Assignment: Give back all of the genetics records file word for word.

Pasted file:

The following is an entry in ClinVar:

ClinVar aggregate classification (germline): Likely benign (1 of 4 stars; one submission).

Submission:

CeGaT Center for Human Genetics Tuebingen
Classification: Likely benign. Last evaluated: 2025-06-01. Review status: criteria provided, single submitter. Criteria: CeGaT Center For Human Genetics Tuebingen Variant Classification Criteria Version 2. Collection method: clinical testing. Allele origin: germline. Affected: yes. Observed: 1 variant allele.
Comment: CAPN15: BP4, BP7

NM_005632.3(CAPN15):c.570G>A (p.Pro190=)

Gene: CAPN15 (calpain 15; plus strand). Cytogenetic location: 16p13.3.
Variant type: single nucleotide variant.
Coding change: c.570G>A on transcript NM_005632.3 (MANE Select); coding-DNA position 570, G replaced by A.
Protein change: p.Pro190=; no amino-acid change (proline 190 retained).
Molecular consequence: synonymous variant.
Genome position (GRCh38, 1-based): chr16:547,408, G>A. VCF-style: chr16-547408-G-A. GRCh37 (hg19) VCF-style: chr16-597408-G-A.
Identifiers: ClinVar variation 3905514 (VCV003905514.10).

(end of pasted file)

The following is an entry in ClinVar:

ClinVar aggregate classification (germline): Likely benign (1 of 4 stars; one submission).

Submission:

CeGaT Center for Human Genetics Tuebingen
Classification: Likely benign. Last evaluated: 2025-06-01. Review status: criteria provided, single submitter. Criteria: CeGaT Center For Human Genetics Tuebingen Variant Classification Criteria Version 2. Collection method: clinical testing. Allele origin: germline. Affected: yes. Observed: 1 variant allele.
Comment: CAPN15: BP4, BP7

NM_005632.3(CAPN15):c.570G>A (p.Pro190=)

Gene: CAPN15 (calpain 15; plus strand). Cytogenetic location: 16p13.3.
Variant type: single nucleotide variant.
Coding change: c.570G>A on transcript NM_005632.3 (MANE Select); coding-DNA position 570, G replaced by A.
Protein change: p.Pro190=; no amino-acid change (proline 190 retained).
Molecular consequence: synonymous variant.
Genome position (GRCh38, 1-based): chr16:547,408, G>A. VCF-style: chr16-547408-G-A. GRCh37 (hg19) VCF-style: chr16-597408-G-A.
Identifiers: ClinVar variation 3905514 (VCV003905514.10).